The legislature finds that:
Citizens of Washington frequently rely on state-regulated commercial carriers to secure access to the prescription medicines needed to protect their health;
Commercial insurance benefit designs increasingly require patients to bear significant out-of-pocket costs for their prescription medicines;
High out-of-pocket costs on prescription medicines impact the ability of patients to start new and necessary medicines and to stay adherent to their current medicines;
High or unpredictable deductible and coinsurance cost-sharing requirements are a main driver of elevated patient out-of-pocket costs;
The burdens of high or unpredictable deductibles and coinsurance are borne disproportionately by patients with chronic or debilitating conditions;
Pharmaceutical manufacturers may offer sizeable rebates, discounts, and price concessions in connection with the dispensing or administration of a therapy, but patients do not necessarily financially benefit from these amounts at the point of sale, and, instead, carriers or other intermediaries may retain the value of rebates, discounts, and price concessions;
Restrictions are needed on the ability of carriers and their intermediaries to retain rebates, discounts, and price concessions that instead should be directly passed on to patients as cost savings; and
Patients need equitable and accessible health coverage that does not impose unfair cost-sharing burdens upon them.
Therefore, the legislature of the state of Washington intends to add a new section to the Washington insurance code to ensure that, to the full extent permissible and consistent with applicable law, patients directly receive at the pharmacy counter their full and fair share of the benefit of rebates and discounts for prescription medicines that accrue directly or indirectly to state-regulated carriers. It is the intent of the legislature that these amendments be interpreted to pass on meaningful, direct, and durable cost savings to patients in Washington at the point of sale such that patients directly benefit from rebates and other price concessions that pharmaceutical manufacturers offer in connection with the dispensing or administration of a particular therapy.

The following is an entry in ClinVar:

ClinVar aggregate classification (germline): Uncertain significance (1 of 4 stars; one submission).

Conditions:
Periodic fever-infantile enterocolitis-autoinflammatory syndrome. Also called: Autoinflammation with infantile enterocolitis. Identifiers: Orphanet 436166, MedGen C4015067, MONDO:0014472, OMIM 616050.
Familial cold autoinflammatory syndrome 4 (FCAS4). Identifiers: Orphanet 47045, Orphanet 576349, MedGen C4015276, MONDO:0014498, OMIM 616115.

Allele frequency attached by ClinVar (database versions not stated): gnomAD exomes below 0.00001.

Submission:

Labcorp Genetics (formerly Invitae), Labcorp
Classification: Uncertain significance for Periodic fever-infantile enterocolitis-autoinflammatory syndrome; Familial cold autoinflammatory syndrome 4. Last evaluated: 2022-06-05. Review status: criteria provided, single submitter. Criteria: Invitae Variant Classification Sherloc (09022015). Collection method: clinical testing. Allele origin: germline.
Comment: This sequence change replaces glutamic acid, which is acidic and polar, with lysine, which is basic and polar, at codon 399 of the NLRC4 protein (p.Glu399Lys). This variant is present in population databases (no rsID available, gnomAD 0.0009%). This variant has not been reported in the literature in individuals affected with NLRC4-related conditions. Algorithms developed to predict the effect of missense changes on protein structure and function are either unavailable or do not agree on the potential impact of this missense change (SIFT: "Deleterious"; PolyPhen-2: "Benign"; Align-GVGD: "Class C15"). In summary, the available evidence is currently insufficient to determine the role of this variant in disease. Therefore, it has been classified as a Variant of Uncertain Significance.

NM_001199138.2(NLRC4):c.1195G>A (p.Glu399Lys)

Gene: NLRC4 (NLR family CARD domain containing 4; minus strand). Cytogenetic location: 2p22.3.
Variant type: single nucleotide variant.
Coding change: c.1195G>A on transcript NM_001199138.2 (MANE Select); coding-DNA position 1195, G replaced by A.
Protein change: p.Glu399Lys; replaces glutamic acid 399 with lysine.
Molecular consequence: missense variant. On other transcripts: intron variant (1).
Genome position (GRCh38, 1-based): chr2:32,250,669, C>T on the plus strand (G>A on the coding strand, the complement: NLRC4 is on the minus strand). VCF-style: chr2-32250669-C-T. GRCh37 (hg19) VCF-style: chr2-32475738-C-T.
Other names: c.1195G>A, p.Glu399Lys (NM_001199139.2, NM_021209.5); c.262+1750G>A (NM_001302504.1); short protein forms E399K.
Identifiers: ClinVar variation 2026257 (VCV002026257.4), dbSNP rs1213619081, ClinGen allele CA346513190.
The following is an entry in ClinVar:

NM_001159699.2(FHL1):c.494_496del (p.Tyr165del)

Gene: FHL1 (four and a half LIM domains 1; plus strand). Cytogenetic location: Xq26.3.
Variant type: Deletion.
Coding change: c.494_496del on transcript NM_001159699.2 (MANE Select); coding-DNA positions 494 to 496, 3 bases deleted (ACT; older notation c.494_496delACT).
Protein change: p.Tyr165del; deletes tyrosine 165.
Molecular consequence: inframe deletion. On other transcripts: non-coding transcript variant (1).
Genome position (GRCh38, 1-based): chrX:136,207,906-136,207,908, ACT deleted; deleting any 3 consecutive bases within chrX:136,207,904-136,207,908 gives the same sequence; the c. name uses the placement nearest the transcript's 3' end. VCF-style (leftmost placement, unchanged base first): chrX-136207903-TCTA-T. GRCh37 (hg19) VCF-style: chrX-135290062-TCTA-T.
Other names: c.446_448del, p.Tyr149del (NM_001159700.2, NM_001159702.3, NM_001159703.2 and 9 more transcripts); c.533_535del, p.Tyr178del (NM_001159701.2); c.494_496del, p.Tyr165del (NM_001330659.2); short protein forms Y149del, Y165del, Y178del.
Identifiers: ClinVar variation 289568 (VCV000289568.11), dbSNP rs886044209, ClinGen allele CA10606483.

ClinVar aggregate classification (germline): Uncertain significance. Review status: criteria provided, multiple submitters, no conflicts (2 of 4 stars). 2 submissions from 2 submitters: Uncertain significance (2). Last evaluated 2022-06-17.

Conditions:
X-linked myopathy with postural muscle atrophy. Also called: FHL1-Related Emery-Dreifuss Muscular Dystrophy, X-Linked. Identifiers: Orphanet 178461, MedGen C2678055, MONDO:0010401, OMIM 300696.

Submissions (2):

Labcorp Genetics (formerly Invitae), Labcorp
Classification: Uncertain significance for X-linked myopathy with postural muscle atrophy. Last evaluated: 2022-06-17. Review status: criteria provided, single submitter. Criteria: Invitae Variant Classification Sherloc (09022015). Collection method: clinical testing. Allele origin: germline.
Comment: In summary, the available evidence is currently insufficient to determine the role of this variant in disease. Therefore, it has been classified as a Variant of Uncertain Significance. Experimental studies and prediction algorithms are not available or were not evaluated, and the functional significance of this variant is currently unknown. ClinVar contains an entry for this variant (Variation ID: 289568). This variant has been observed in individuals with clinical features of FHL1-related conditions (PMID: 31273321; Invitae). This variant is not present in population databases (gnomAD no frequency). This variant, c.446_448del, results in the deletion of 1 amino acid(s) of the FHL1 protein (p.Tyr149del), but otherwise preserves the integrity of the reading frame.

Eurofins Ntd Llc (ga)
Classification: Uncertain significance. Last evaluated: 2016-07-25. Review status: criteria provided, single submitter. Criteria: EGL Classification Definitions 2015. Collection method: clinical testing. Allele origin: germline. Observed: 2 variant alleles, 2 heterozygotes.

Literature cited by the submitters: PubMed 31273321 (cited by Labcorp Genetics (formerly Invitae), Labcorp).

An enrollee's defined cost sharing for each prescription drug shall be calculated at the point of sale based on a price that is reduced by an amount equal to at least 80 percent of all rebates received, or to be received, in connection with the dispensing or administration of the prescription drug.
The commissioner shall have enforcement authority over this section. Among other enforcement mechanisms, the commissioner may, after a hearing, suspend or revoke a carrier's license for failure to comply with the requirements of this section.
Nothing in this section shall preclude a carrier from decreasing an enrollee's defined cost sharing by an amount greater than that required under subsection (2) of this section.
In implementing the requirements of this section, the state shall only regulate a carrier to the extent permissible under applicable law.
In complying with the provisions of this section, a carrier or its agents may not publish or otherwise reveal information regarding the amount of rebates or price protection rebates it receives on a product, manufacturer, or pharmacy-specific basis. Such information is a trade secret, is not a public record as defined in the public records act, RCW 42.56.010, and shall not be disclosed directly or indirectly. A carrier shall impose the confidentiality protections of this subsection on any third parties or vendors with which it contracts that may receive or have access to rebate or price protection rebate information.
For the purposes of this section:
"Defined cost sharing" means a deductible payment or coinsurance amount imposed on an enrollee for a covered prescription drug under the enrollee's health plan.
"Price protection rebate" means a negotiated price concession that accrues directly or indirectly to the carrier, or other party on behalf of the carrier, in the event of an increase in the wholesale acquisition cost of a drug above a specified threshold.
Negotiated price concessions including but not limited to base price concessions, whether described as a rebate or otherwise, and reasonable estimates of any price protection rebates and performance-based price concessions that may accrue directly or indirectly to the carrier during the coverage year from a manufacturer, dispensing pharmacy, or other party in connection with the dispensing or administration of a prescription drug; and
Reasonable estimates of any negotiated price concessions, fees, and other administrative costs that are passed through, or are reasonably anticipated to be passed through, to the carrier and serve to reduce the carrier's liabilities for a prescription drug.